Most of us would likely prefer to never have to mourn, but some people actually mourn for a living. Professional mourners can be hired for all sorts of sad occasions including funerals and wakes. One professional mourner company based in Essex, UK describes their services: "Rent A Mourner can supply professional, discreet people to attend funerals and wakes. If you simply need to increase visitor numbers or introduce new faces, we can help." For about two hours of professional mourning, you can earn $68. That equals a pretty decent hourly wage, but mourners don't tend to attend funerals for eight hours of each day. This job has been around for centuries and is even more popular in Asia and parts of Africa. In Ivory Coast, women can even earn several hundreds of dollars a day for mourning at these services.

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7 Dog Food Tester

via: assets.nydailynews.com

Fido LOVES it, but most humans cringe at the thought of eating dog food. Not only do many dog foods contain nasty ingredients like animal by-products from all sorts of animals, kibble doesn't have the most appetizing texture. Luckily, most pet food tasters can spit out the sample once they've chewed it. When they aren't mowing down on kibble, pet food tasters also do the important work of evaluating the nutritional quality of the food. During a taste test, you'll look for flavor, texture, and consistency and for your services, you can earn between $34,000-$117,000 a year! That makes kibble seem a little more appealing, doesn't it?

6 Body Advertiser

via: /i.ytimg.com

Some people say your body is a temple, but others believe your body is a walking billboard, full of prime advertising space. That's why some people actually get paid to have company logos or other information tattoed on their body. For example, you can "rent out" your forehead space for a respectable $5,000, but unfortunately you only have one forehead. Some companies use temporary tattoos while others opt for tattoos of the more permanent kind. If you are in desperate need of cash and decide to go the permanent route, you'll want to think long and hard about the long-term consequences of having a logo tattooed on your forehead.

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5 Human Scarecrow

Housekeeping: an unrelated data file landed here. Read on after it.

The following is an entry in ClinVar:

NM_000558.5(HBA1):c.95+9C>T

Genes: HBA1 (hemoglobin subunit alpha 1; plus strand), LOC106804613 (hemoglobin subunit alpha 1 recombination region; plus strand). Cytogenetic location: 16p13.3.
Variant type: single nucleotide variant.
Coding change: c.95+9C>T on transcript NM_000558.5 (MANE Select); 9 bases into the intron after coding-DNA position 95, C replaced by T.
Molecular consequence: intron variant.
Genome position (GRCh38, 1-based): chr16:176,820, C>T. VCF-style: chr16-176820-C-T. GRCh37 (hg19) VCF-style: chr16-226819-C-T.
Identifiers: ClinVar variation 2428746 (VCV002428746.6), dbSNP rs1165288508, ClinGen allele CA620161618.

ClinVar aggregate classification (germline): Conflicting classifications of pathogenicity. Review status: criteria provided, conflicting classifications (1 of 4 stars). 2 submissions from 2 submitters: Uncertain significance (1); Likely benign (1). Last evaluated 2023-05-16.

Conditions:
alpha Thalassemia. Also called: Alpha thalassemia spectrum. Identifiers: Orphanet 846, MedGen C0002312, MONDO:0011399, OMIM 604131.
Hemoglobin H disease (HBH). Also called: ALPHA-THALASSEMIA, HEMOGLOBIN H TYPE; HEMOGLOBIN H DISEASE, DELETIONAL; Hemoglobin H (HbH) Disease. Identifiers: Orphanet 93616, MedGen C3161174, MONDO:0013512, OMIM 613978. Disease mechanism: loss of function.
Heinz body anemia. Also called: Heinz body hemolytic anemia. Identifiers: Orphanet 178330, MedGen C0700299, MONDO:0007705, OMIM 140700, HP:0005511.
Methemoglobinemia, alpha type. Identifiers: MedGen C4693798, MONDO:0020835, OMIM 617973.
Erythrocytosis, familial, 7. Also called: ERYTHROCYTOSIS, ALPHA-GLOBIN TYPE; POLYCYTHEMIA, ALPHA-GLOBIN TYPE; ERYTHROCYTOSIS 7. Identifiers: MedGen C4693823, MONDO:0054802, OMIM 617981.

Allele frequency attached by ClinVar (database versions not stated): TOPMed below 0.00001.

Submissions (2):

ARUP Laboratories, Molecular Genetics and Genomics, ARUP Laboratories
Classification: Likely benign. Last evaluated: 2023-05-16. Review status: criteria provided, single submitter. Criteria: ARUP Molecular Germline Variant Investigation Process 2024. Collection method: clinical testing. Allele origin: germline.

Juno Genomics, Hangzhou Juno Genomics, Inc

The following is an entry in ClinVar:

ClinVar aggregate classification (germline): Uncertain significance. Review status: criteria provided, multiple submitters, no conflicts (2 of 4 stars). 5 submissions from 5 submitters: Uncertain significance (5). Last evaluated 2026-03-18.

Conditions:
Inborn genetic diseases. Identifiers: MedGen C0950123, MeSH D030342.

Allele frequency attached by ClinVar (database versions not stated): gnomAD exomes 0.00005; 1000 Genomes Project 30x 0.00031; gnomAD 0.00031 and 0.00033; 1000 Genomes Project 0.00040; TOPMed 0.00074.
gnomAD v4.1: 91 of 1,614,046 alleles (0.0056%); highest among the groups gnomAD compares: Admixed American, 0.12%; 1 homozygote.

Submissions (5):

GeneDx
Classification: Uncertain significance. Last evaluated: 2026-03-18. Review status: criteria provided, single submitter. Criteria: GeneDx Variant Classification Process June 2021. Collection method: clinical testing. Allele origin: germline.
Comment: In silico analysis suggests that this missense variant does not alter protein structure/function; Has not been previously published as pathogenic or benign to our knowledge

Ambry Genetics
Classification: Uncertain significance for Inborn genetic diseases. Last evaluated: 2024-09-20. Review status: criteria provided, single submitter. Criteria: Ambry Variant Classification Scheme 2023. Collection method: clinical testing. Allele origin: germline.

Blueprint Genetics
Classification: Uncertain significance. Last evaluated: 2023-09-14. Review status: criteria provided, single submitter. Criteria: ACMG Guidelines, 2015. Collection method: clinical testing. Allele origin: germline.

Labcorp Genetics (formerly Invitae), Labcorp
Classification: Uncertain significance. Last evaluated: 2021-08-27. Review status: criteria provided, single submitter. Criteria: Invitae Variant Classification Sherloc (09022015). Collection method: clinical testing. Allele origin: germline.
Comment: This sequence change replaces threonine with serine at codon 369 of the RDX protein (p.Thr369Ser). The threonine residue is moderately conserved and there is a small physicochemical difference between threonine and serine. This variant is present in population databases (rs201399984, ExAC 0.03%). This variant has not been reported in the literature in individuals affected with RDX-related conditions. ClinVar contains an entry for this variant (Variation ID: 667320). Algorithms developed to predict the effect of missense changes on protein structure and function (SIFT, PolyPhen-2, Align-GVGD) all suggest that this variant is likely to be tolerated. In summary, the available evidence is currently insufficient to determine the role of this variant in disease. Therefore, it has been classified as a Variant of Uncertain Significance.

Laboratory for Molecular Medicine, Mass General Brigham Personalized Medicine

via: bp.blogspot.com

If standing in a farm all day scaring off birds doesn't sound like a nightmare, you might be interested in becoming a human scarecrow. Apparently, scarecrows of the human variety are more effective than the straw kind. Some human scarecrows are even required to play music to keep the birds away. Talk about multi-talented! If you're able to wave your arms in the arm and scream like you just don't care, this is one job you're definitely qualified for.  That means, no more singing "if I only had a job..."

4 Lipstick Reader

via: 4.bp.blogspot.com

You've heard of palm reading, mind reading, and even tea leaf reading, but have you ever heard of lipstick reading? Most people haven't. Lipstick reading involves leaving a lip print on something, which is then examined by a lip reader to determine things about your past, present, and future. Lip readers can be hired out for birthdays and bridal showers, and are certainly an interesting alternative to traditional psychic readings. Lipsology is a science developed from studying thousands of lip prints. There are only six certified lipologists in the world, and they can charge up to $125 an hour for individual readings, and up to $550 an hour for group readings. Pucker up!

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3 Face Feeler

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If you welcome human contact and aren't grossed out by other people's skin, face feeling might be a good career path for you. You'd spend your days examining people's faces for changes after shaving or using certain products, and then recording your findings. You would also use a hands-on technique to note any changes in skin texture. If faces aren't enough for you, you can even get a job feeling people's hair after it's been washed, or feeling car seats or toothbrushes. Hey, someone's gotta do it!

2 Oshiya (People Onto Train Pushers)

via: d.ibtimes.co.uk

The Japanese transit system is a bustling and busy one, and it takes hired attendants to keep it running smoothly at all times. These attendants don't just work on the vehicles, either. Oshiyas (people onto train pushers) do exactly what their job title says: they push people onto trains in an effort to speed things up and make sure trains are as full as they can be. It sounds pushy (no pun intended) but it seems like a good alternative to having random citizens pushing and shoving. When oshiyas aren't packing humans onto trains, they also help seniors get on and off the train. This isn't a new profession either; oshiyas have been around since at least the 1930s.

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1 Professional Sleepers

via: .wellbuzz.com/

Of course, I saved the best for last. Sleeping... professionally? Could it be true or is this a dream? Nope, it's real and it's as awesome as it sounds. There are a few different types of professional sleepers. Some are hired by research labs for sleep studies. That means, your brain waves are studied before and after you sleep, and all you have to do is - you guessed it- sleep. Other professional sleepers are hired by hotels to test beds and keep track of their findings. In 2013, a hotel in Helsiniki made national news when they put out a search for a professional sleeper to test 35 beds in their hotel (sleeping in a different one each night for 35 nights) and then blog about it. If you spoke Finnish, English, and Russian, this job would be a perfect fit for you. Though it can vary greatly, the average salary for a professional sleeper in the United States is $33,000. Who wouldn't want to make $33,000 in their sleep?

Sources: cnbc.com, ehow.com, nytimes.com